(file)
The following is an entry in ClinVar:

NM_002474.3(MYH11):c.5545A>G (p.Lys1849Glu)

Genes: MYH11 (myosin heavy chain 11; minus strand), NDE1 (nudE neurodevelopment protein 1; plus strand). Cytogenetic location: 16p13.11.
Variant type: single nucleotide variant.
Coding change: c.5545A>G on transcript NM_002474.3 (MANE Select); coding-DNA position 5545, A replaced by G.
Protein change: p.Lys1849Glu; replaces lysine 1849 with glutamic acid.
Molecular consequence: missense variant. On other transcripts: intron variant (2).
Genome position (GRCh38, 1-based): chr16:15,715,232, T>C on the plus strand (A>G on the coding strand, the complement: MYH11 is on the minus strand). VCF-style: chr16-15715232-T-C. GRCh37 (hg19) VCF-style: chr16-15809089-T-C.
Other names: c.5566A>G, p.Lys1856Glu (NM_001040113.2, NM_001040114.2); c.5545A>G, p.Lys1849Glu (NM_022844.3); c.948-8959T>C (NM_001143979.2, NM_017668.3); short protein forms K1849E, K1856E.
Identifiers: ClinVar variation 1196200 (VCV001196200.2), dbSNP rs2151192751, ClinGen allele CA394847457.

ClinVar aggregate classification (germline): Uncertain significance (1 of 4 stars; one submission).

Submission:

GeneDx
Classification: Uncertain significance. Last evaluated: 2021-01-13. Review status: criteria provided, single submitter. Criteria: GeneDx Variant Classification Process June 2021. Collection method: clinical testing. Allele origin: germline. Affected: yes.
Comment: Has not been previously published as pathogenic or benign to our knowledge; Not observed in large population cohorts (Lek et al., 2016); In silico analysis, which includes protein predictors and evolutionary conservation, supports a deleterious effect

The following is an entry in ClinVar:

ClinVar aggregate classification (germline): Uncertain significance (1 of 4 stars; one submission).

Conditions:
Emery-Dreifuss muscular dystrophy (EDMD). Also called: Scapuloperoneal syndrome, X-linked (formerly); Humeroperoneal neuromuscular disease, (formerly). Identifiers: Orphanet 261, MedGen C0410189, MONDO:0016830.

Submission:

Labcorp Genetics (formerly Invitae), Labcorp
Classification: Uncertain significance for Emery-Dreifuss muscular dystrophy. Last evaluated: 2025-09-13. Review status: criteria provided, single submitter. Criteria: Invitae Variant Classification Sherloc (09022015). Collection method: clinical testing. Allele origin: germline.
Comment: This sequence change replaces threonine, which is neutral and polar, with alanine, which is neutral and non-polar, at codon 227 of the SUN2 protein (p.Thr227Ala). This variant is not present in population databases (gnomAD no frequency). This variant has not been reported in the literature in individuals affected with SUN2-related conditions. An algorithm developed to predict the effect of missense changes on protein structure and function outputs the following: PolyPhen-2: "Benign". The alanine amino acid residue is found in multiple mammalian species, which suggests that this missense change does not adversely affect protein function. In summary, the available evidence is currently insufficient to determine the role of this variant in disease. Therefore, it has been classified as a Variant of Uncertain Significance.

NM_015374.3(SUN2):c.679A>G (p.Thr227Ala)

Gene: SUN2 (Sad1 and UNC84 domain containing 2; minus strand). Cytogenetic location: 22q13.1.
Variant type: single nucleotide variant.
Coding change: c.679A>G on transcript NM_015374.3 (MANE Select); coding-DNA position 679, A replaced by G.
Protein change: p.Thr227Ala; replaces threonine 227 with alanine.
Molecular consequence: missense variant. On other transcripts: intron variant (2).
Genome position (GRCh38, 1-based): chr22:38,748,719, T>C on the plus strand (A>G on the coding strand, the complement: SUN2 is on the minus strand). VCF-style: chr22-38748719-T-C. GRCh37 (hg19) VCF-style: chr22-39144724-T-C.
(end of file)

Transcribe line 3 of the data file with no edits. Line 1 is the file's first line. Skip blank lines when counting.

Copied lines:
Genes: MYH11 (myosin heavy chain 11; minus strand), NDE1 (nudE neurodevelopment protein 1; plus strand). Cytogenetic location: 16p13.11.